ORATE PRO NOBIS literally translates ‘Pray for Us’ and comes from the Litany of Saints, a formal prayer invoking the intercession of the Virgin, Martyrs and Saints of Christianity. It speaks to the idea that saints are regarded as intercessors, representing the pious to help grant their prayers throughout their lives and gaining entry to Heaven upon their death. Their depiction throughout the Italian Middle Ages and Renaissance in frescoes, public altarpieces and private devotional panels is a method of appealing to these entities and speaks to their intercessory power.
The artists of the Early Medieval Period would have relied on texts documenting the lives of the saints for their representation. The Legenda Aurea, or The Golden Legend, written by Dominican friar Jacobus de Voragine in the 13th century, serves as an account for the history of saints, providing their legend, the etymology of their names and the reason for veneration. It was an immediate bestseller and became the primary source for images of the saints and their narratives.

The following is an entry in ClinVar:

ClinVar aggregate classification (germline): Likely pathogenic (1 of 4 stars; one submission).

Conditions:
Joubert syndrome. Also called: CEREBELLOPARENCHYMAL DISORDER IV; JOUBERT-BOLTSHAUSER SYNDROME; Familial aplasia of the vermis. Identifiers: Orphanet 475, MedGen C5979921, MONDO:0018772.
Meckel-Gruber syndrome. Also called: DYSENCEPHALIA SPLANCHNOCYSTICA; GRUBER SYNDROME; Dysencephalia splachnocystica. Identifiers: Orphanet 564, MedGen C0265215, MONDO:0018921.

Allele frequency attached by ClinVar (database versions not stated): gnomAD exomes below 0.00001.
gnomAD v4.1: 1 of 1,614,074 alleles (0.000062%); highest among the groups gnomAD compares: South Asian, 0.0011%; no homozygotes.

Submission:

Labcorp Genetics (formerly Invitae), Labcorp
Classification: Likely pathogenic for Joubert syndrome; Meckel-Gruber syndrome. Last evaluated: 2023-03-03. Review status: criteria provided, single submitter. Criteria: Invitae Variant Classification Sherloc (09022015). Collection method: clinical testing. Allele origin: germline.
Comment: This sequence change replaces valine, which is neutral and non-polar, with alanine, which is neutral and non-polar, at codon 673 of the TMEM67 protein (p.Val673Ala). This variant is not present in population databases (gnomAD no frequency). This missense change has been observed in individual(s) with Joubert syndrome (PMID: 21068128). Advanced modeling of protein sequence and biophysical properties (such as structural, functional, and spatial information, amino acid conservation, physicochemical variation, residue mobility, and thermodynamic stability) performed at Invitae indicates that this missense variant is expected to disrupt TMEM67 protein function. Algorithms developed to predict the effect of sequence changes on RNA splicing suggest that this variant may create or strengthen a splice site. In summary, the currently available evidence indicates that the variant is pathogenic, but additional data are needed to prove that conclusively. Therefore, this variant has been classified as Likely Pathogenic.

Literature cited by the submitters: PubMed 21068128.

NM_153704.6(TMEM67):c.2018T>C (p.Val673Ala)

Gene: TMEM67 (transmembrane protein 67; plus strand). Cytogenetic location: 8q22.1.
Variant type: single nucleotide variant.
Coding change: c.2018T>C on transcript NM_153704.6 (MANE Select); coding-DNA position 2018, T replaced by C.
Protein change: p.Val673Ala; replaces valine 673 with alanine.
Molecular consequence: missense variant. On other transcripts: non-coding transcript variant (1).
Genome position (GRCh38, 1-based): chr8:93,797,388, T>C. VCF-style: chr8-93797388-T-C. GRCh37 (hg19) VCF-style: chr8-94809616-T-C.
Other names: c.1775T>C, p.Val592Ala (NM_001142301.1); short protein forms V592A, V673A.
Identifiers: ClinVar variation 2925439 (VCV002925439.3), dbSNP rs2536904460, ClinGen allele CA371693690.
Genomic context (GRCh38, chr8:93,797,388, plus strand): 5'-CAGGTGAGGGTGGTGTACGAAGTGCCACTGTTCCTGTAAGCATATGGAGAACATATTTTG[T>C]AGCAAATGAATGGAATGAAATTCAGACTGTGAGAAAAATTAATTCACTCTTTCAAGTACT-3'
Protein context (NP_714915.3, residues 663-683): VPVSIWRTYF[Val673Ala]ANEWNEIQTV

This exhibition will attempt to examine the role of saints while learning their stories, decoding their attributes and understanding their depicted presence. The martyrs - Saint Catherine of Alexandria and Saint Lawrence -, those who influenced doctrine and created their own orders of worship – Saint Francis, Saint Dominic and Saint Augustine – and Saint John the Baptist